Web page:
I recently came to a understand over past experiences between the few years since I started that job in 2016, and my analysis is my people and society in general aren’t used to a particular young black men having such important roles in jobs from helping multiple kids throughout different levels of the education system starting from 21 years old to any other field of work etc., while dealing with modern low key advert racism and discrimination. Those encounters brought me clearity that all mind states on both sides of the spectrum is deeply rooted and a lot of work to have a common ground on understanding for society as a whole has to take place for things of those nature’s to not take place.

A piece like American Gothic reinforces and reminds me of why I connect and resonate with such body of works. Parks had been inspired to create the image after encountering racism repeatedly in restaurants and shops in the segregated capital city as well.

Body of work.

(Parks' overall body of work for the federal government using his camera "as a weapon would draw far more attention from contemporaries and historians than that of all other black photographers in federal service at the time.)

Gordon Parks X Muhammad Ali 2020

2020: Gordon Parks X Muhammad Ali, The Image of a Champion, 1966/1970, Nelson-Atkins Museum of Art, Kansas City, Missouri. Comprising photographs from two Life magazine assignments.

The Restraints: Open and Hidden

"The Restraints: Open and Hidden," illuminated the effects of racial segregation.

Film Pioneer of Blaxploitation Awakening America

With his film adaptation of his semi-autobiographical novel, The Learning Tree in 1969, Parks became Hollywood's first major black director. It was filmed in his home town of Fort Scott, Kansas. Parks also wrote the screenplay and composed the musical score for the film, with assistance from his friend, the composer Henry Brant.

Shaft, a 1971 detective film directed by Parks and starring Richard Roundtree as John Shaft, became a major hit that spawned a series of films that would be labeled as blaxploitation. The blaxploitation genre was one in which images of lower-class blacks being involved with drugs, violence and women, were exploited for commercially successful films featuring black actors, and was popular with a section of the black community.

Musical and composer life path, began at his first job being a piano player in a brothel when he was a teenager. Parks also performed as a jazz pianist. His song "No Love", composed in another brothel, was performed during a national radio broadcast in the early 1930s.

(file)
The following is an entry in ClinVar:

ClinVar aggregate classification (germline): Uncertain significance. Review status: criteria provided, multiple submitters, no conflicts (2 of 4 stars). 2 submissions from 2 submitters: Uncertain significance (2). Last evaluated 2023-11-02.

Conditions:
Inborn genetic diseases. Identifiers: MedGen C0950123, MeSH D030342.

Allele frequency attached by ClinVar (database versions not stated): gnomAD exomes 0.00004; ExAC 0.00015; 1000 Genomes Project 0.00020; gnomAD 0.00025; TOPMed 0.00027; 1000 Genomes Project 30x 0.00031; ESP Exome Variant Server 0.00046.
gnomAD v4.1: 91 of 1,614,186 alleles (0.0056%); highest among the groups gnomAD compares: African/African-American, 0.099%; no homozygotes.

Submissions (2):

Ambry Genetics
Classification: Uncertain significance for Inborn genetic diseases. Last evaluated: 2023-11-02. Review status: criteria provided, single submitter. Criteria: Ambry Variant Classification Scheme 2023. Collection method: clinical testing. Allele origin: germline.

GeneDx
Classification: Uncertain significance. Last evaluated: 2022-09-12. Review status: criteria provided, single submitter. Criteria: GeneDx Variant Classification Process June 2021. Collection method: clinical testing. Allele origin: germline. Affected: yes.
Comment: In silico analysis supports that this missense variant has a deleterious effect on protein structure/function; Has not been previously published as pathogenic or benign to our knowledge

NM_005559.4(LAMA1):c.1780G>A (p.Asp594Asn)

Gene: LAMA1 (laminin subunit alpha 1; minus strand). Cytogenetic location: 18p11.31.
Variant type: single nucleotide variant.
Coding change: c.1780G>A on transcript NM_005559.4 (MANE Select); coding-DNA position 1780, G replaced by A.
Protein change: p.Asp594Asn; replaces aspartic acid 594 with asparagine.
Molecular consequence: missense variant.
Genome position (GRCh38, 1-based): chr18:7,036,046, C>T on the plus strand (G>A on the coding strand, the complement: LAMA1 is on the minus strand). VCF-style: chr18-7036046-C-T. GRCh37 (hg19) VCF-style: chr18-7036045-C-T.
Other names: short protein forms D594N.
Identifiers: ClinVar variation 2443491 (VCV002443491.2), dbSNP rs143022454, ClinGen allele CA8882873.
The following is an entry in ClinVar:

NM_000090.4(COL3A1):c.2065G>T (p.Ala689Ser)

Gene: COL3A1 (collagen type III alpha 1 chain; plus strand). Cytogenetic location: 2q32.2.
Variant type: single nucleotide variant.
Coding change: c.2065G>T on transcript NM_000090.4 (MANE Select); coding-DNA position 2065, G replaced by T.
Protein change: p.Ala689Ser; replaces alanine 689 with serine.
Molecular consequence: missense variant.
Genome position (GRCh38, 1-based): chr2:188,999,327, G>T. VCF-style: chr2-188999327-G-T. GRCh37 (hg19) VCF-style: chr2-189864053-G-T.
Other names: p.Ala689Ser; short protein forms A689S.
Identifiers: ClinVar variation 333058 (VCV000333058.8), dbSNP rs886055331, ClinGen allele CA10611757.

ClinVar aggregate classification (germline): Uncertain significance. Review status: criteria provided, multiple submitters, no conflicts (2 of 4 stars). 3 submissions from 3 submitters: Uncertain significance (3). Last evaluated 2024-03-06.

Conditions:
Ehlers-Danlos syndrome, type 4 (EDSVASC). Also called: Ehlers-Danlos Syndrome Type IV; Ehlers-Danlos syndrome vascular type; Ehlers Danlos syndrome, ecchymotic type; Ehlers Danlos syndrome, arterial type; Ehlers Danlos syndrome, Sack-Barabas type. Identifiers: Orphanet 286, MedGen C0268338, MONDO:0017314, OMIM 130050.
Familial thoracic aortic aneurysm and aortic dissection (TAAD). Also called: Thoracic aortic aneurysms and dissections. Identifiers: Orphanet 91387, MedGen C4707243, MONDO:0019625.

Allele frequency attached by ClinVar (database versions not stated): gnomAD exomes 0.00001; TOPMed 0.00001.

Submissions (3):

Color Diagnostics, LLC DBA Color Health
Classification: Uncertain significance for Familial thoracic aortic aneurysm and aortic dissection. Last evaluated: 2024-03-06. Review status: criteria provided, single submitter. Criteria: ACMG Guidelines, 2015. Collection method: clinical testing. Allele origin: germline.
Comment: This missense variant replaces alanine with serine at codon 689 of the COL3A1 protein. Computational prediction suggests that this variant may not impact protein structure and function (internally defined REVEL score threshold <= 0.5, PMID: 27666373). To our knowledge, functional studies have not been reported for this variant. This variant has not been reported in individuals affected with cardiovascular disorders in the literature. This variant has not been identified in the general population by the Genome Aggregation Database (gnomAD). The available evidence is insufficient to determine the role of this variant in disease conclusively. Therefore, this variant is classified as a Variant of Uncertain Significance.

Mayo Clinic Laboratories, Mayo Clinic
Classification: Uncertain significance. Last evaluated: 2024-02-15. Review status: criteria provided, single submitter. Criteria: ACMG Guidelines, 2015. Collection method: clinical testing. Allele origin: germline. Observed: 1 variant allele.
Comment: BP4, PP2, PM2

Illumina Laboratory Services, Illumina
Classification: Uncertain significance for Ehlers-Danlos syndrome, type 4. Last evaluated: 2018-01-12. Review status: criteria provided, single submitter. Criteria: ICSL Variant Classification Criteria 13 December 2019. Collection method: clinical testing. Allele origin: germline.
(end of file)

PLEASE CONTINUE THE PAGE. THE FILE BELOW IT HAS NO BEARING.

Parks composed Concerto for Piano and Orchestra (1953) at the encouragement of black American conductor, Dean Dixon, and his wife Vivian, a pianist, and with the help of the composer Henry Brant. He completed Tree Symphony in 1967. In 1989, he composed and directed Martin, a ballet dedicated to Martin Luther King, Jr., the civil rights leader who had been assassinated. Rest in peace MLK and Malcolm X.

Honorable Mentions

In film: With his film Shaft, Parks is credited with co-creating the genre of blaxploitation, an ethnic subgenre of the exploitation film that emerged in the United States during the early 1970s. The action film also helped to alter Hollywood's view of African Americans, introducing the black action hero into mainstream cinema.

Director Spike Lee cites Parks as an inspiration, stating "You get inspiration where it comes from. It doesn't have to be because I'm looking at his films. The odds that he got these films made under, when there were no black directors, is enough."

In music:

Parks is referenced in Kendrick Lamar's music video, for his song, "Element". In the music video some of Parks' iconic photographs are transformed into moving cinematic experiences.

Emerging Man


“I suffered evils, but without allowing them to rob me of the freedom to expand.”

“The guy who takes a chance, who walks the line between the known and unknown, who is unafraid of failure, will succeed.”

“At first I wasn't sure that I had the talent, but I did know I had a fear of failure, and that fear compelled me to fight off anything that might abet it.“ - quotes by Gordon Parks.

Rest In Peace.

All photography images by Gordon Parks.

The end written by Yenomi Wesley.